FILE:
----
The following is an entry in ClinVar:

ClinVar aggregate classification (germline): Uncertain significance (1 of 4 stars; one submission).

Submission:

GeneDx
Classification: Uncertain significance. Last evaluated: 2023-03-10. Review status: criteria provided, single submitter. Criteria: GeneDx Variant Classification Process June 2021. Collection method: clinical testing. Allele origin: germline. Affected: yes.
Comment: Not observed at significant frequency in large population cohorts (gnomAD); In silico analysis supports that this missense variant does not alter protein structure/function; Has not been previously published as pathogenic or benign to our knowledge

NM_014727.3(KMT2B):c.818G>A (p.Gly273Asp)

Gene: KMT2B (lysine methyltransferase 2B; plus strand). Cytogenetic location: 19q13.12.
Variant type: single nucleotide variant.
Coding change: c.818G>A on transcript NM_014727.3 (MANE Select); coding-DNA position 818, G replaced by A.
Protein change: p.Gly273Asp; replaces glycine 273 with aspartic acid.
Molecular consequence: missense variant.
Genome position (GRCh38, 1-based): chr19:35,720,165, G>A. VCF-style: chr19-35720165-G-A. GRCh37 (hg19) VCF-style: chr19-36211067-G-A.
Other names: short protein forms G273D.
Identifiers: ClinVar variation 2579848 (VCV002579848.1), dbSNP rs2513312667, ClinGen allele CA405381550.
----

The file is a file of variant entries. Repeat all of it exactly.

The following is an entry in ClinVar:

ClinVar aggregate classification (germline): Uncertain significance (1 of 4 stars; one submission).

Submission:

GeneDx
Classification: Uncertain significance. Last evaluated: 2023-03-10. Review status: criteria provided, single submitter. Criteria: GeneDx Variant Classification Process June 2021. Collection method: clinical testing. Allele origin: germline. Affected: yes.
Comment: Not observed at significant frequency in large population cohorts (gnomAD); In silico analysis supports that this missense variant does not alter protein structure/function; Has not been previously published as pathogenic or benign to our knowledge

NM_014727.3(KMT2B):c.818G>A (p.Gly273Asp)

Gene: KMT2B (lysine methyltransferase 2B; plus strand). Cytogenetic location: 19q13.12.
Variant type: single nucleotide variant.
Coding change: c.818G>A on transcript NM_014727.3 (MANE Select); coding-DNA position 818, G replaced by A.
Protein change: p.Gly273Asp; replaces glycine 273 with aspartic acid.
Molecular consequence: missense variant.
Genome position (GRCh38, 1-based): chr19:35,720,165, G>A. VCF-style: chr19-35720165-G-A. GRCh37 (hg19) VCF-style: chr19-36211067-G-A.
Other names: short protein forms G273D.
Identifiers: ClinVar variation 2579848 (VCV002579848.1), dbSNP rs2513312667, ClinGen allele CA405381550.